Teacher resources and professional development across the curriculum

Teacher professional development and classroom resources across the curriculum

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Reactions in Chemistry
Broadcast ScheduleRegisterAbout the WorkshopSupport MaterialsSite MapChannel-Talk
Sub Image2:Macro to Micro Structures
1) Atoms and Molecules2) Macro to Micro Structures 3) Energetics and Dynamics 4) Theory and Practice in Chemical Systems 5) Chemical Design 6) The Chemistry of Life 7) Chemistry and the Environment 8) Chemistry at the Interface
From: Maria Lester (alester@chesterfield.k12.va.us)
Date: Thu Mar 06 2003 - 15:44:03 EST

When do you do signicant figures and the "math section"?
  -----Original Message-----
  From: channel-talkchemistry-admin@learner.org
[mailto:channel-talkchemistry-admin@learner.org]On Behalf Of
  Sent: Wednesday, March 05, 2003 6:01 PM
  To: channel-talkchemistry@learner.org
  Subject: Re: [Channel-talkchemistry] Chemistry of life

  We have one common topic sequence at my school:
  1. inital safety /equipment stuff (a couple of days)
  2. atoms and nuclear chemistry
  3. periodic tables/electrons/
  4. bonding/molecules/formulas
  5. stoichiometry/moles
  6. gases
  7. liquids and solids/solutions/acid/base
  8. organic
  9. biochem

  Seems to work well for us, we usually get through number five by semester.

    ----- Original Message -----
    From: Kathryn Aday
    To: 'channel-talkchemistry@learner.org'
    Sent: Tuesday, March 04, 2003 8:52 AM
    Subject: RE: [Channel-talkchemistry] Chemistry of life

    I too am interested in a topic sequence. I have been teaching chemistry
for many years. I have tried many different sequences. The other chemistry
at my school has a different philosophy from me and we seem to be at odds
over this. Input from everyone would really be appreciated.

    Thank you.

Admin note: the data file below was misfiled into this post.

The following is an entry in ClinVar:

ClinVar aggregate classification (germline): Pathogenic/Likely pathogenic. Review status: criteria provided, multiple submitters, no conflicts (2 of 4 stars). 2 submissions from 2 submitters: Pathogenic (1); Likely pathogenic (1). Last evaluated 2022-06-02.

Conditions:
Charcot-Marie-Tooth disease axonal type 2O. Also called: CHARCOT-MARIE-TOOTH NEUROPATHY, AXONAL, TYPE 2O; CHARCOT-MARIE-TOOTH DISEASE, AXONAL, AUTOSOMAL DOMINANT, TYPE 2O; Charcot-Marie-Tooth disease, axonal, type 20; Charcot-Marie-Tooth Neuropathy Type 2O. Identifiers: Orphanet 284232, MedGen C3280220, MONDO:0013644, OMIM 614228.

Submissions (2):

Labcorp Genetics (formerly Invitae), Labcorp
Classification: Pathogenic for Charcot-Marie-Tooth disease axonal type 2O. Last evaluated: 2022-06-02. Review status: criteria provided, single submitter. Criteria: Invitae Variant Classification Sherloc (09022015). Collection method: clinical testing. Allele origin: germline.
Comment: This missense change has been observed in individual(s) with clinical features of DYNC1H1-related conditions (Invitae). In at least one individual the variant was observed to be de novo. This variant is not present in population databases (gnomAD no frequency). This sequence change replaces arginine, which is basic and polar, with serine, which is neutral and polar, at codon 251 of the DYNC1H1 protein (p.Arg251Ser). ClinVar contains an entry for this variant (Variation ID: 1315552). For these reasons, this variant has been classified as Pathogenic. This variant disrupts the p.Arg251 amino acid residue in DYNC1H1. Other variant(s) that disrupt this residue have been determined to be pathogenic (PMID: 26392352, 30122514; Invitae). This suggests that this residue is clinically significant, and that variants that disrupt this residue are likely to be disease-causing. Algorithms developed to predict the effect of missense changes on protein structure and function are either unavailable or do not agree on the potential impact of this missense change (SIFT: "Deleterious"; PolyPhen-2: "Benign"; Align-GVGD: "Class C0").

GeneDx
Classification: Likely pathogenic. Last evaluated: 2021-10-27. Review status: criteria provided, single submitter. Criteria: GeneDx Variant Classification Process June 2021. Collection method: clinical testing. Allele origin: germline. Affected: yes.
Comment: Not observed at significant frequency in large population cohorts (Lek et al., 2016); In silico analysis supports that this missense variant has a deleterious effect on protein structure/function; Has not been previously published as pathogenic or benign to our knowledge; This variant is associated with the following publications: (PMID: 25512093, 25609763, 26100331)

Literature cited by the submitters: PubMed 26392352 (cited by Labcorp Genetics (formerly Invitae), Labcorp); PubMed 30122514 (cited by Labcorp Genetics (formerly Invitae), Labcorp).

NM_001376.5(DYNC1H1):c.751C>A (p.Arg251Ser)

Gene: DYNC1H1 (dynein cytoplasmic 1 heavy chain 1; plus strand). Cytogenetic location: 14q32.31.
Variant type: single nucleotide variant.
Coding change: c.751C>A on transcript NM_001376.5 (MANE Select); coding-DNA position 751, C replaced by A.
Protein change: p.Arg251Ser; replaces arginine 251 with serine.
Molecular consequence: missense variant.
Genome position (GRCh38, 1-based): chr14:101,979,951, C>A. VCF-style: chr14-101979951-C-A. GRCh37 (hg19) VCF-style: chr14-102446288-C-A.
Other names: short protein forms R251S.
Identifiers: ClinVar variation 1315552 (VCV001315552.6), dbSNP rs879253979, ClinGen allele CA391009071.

-----Original Message-----
      From: Jeff Bulgrin [mailto:jbulgrin@stvm.com]
      Sent: Monday, March 03, 2003 3:22 PM
      To: channel-talkchemistry@learner.org
      Subject: Re: [Channel-talkchemistry] Chemistry of life

      You mentioned that you don't start off the year with moles. What IS
your sequence of topics? I'm a first-time chem teacher (also teaching bio &
physics too) and I dislike starting off with lots of math, but I haven't
thought of a better way to do it. Any suggestions?

      ----- Original Message -----
        From: Fiona Rae
        To: channel-talkchemistry@learner.org
        Sent: Saturday, March 01, 2003 12:42 PM
        Subject: [Channel-talkchemistry] Chemistry of life

        First a comment on the effective classroom strategies. I certainly
need to keep hearing these and see what I can improve on, and what is
slipping. I started "math buddies" this year when a started moles. Happily
we don't teach moles at the beginning of the year and so the students are
comfortable with the class environment by the time we hit that place in the
curriculum. I have found that the weaker students will be pulled up by a
having a math buddy to check homework answers or hearing a different
explanation in kid terms while they work on problems in class. The student
also doesn't have to wait until I help three other students en route to
them. So far I like what is happening in class. I definitely have fewer kids
in crisis mode right now!
        On to the video. I don't have the bio background to draw from for
the Chem of Life so will have to do some reading. However even the cereal
demo showing the iron at the beginning of the year would be a great way to
start them talking about everyday chemistry. "Look at what you are eating!"
The reference to drugs affecting the body's equilibrium, and in acids and
bases, with poisoning, how diluting is not enough, are both very interesting
as teenagers are well aware of both (peers, and babysitting). I have tried
the reb cabbage indicators and found it to be great. (The blackberries and
blueberries may be too tempting a snack for some though.)
        Just as I start reactions and how chemists are always looking for
ractions to make new or better products I need to bring in that idea of the
very best selective reactions having no byproducts. Perhaps if I send the
students away to mull over the question of what makes the best reaction...?
        I think that if I could get a quick synopsis of what the students do
in bio I would have been better prepared for this video. It's all in the
connections they make.

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